OPTPROP is a general toolbox for various color conversions and calculations. It is general in that in addition to handling various standard illuminants, observers and RGB color spaces, it can also handle custom specifications. It is a toolbox, in that it is not just a collection of routines. Instead, most routines have a common interface and can be combined seamlessly to form higher order routines.
The most novel feature of OPTPROP is its flexible argument passing mechanism, e.g. a conversion from XYZ to Lab can be carried out in any of the following ways:
X,Y,Z can have any dimensions as long as they are equal and XYZ can also have any dimensions as long as SIZE(XYZ,NDIMS(XYZ))==3. The non-colorimetric dimensions are retained and propagated to Lab and L,a,b respectively.
In addition to pure data, many conversion routines needs arguments like illuminant and observer. These arguments can be entered in each call, but can also be left out. In this case, the routines get these additional arguments from a set of default values that can be set on a session basis or as defaults for all subsequent sessions.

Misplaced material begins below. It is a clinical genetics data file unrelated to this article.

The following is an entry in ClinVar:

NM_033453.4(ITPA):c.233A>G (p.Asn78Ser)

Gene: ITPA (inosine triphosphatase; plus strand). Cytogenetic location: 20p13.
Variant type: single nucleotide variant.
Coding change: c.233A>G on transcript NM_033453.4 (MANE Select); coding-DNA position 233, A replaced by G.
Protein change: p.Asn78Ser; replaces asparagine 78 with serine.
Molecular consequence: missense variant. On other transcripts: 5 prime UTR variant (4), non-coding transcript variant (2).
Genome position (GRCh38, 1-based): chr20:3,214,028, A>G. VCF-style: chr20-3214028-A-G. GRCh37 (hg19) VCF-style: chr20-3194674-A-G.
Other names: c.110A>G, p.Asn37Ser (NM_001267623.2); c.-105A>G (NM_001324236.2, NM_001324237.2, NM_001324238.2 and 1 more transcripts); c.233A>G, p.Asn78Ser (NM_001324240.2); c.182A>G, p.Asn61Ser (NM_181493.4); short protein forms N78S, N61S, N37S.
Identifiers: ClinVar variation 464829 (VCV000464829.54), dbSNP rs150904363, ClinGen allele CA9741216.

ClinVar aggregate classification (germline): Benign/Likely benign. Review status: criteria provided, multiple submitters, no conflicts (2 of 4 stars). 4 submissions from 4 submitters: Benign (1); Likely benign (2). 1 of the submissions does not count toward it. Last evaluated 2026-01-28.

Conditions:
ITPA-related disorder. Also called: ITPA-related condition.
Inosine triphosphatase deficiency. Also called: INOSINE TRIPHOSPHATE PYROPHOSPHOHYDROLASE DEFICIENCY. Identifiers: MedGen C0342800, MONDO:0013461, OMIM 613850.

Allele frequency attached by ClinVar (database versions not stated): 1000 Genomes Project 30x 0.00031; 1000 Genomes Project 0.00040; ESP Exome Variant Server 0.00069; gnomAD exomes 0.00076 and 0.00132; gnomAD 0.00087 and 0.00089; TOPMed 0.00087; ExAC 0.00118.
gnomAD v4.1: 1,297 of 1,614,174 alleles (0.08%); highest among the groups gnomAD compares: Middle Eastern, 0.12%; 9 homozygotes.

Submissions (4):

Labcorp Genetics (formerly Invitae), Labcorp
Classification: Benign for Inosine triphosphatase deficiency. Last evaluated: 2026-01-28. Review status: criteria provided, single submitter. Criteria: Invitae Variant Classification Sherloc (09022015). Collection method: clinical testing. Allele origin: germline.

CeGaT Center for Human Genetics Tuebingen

OPTPROP knows of many standard optical specifications and definitions, such as:
- illuminants: including
.....A, C, D50, D55, D65, D75, F1 through F12
- arbitrary blackbody and D illuminants
- observers, CIE 1931 2° and CIE 1964 10°
- RGB color spaces, such as sRGB, Adobe, Prophoto
- chromatic adaptation transforms, such as
.....scaled, vonKries and Bradford
When OPTPROP needs constants tabulated by ASTM, such as color weighting functions, it will use the pristine tabulated values whenever there is a table that fits the specified wavelength range for that illumination. If no suitable table exists, OPTPROP will interpolate the wanted table from the basic underlying tables and definitions. This makes it possible to use even non-standard illuminations such as e.g. D57.
All toplevel routines of OPTPROP are documented in an accompanying 110-page pdf manual.
The OPTPROP toolbox was written by Jerker Wågberg, More Research and DPC - Digital printing Center, as a part of the project "Interaction between ink and paper", a project sponsored by the Knowledge Foundation, Sweden.